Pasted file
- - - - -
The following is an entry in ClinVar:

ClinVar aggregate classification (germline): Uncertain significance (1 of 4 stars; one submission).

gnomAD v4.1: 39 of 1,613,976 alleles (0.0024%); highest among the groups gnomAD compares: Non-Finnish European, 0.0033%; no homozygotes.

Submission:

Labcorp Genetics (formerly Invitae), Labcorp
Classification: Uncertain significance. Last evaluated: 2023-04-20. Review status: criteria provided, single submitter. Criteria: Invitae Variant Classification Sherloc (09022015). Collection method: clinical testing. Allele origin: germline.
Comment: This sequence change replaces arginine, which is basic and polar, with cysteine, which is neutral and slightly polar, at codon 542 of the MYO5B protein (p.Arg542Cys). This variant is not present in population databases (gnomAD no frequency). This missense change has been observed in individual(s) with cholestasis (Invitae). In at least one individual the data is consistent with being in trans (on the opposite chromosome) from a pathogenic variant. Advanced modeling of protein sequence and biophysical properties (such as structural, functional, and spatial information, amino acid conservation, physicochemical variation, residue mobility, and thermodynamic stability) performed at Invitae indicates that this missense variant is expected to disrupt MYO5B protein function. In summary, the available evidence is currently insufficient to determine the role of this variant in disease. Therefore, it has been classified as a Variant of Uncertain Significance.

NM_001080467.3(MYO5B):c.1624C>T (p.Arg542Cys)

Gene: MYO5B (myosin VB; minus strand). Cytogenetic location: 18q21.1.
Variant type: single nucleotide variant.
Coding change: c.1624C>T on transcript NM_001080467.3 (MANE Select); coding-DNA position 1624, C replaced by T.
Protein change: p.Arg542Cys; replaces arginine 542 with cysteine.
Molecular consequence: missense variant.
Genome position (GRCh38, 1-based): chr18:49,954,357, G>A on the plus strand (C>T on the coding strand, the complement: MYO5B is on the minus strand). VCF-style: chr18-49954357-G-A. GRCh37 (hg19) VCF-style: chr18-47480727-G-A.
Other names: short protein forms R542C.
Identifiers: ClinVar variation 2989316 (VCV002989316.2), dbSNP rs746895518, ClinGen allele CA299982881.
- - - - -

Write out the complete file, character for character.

The following is an entry in ClinVar:

ClinVar aggregate classification (germline): Uncertain significance (1 of 4 stars; one submission).

gnomAD v4.1: 39 of 1,613,976 alleles (0.0024%); highest among the groups gnomAD compares: Non-Finnish European, 0.0033%; no homozygotes.

Submission:

Labcorp Genetics (formerly Invitae), Labcorp
Classification: Uncertain significance. Last evaluated: 2023-04-20. Review status: criteria provided, single submitter. Criteria: Invitae Variant Classification Sherloc (09022015). Collection method: clinical testing. Allele origin: germline.
Comment: This sequence change replaces arginine, which is basic and polar, with cysteine, which is neutral and slightly polar, at codon 542 of the MYO5B protein (p.Arg542Cys). This variant is not present in population databases (gnomAD no frequency). This missense change has been observed in individual(s) with cholestasis (Invitae). In at least one individual the data is consistent with being in trans (on the opposite chromosome) from a pathogenic variant. Advanced modeling of protein sequence and biophysical properties (such as structural, functional, and spatial information, amino acid conservation, physicochemical variation, residue mobility, and thermodynamic stability) performed at Invitae indicates that this missense variant is expected to disrupt MYO5B protein function. In summary, the available evidence is currently insufficient to determine the role of this variant in disease. Therefore, it has been classified as a Variant of Uncertain Significance.

NM_001080467.3(MYO5B):c.1624C>T (p.Arg542Cys)

Gene: MYO5B (myosin VB; minus strand). Cytogenetic location: 18q21.1.
Variant type: single nucleotide variant.
Coding change: c.1624C>T on transcript NM_001080467.3 (MANE Select); coding-DNA position 1624, C replaced by T.
Protein change: p.Arg542Cys; replaces arginine 542 with cysteine.
Molecular consequence: missense variant.
Genome position (GRCh38, 1-based): chr18:49,954,357, G>A on the plus strand (C>T on the coding strand, the complement: MYO5B is on the minus strand). VCF-style: chr18-49954357-G-A. GRCh37 (hg19) VCF-style: chr18-47480727-G-A.
Other names: short protein forms R542C.
Identifiers: ClinVar variation 2989316 (VCV002989316.2), dbSNP rs746895518, ClinGen allele CA299982881.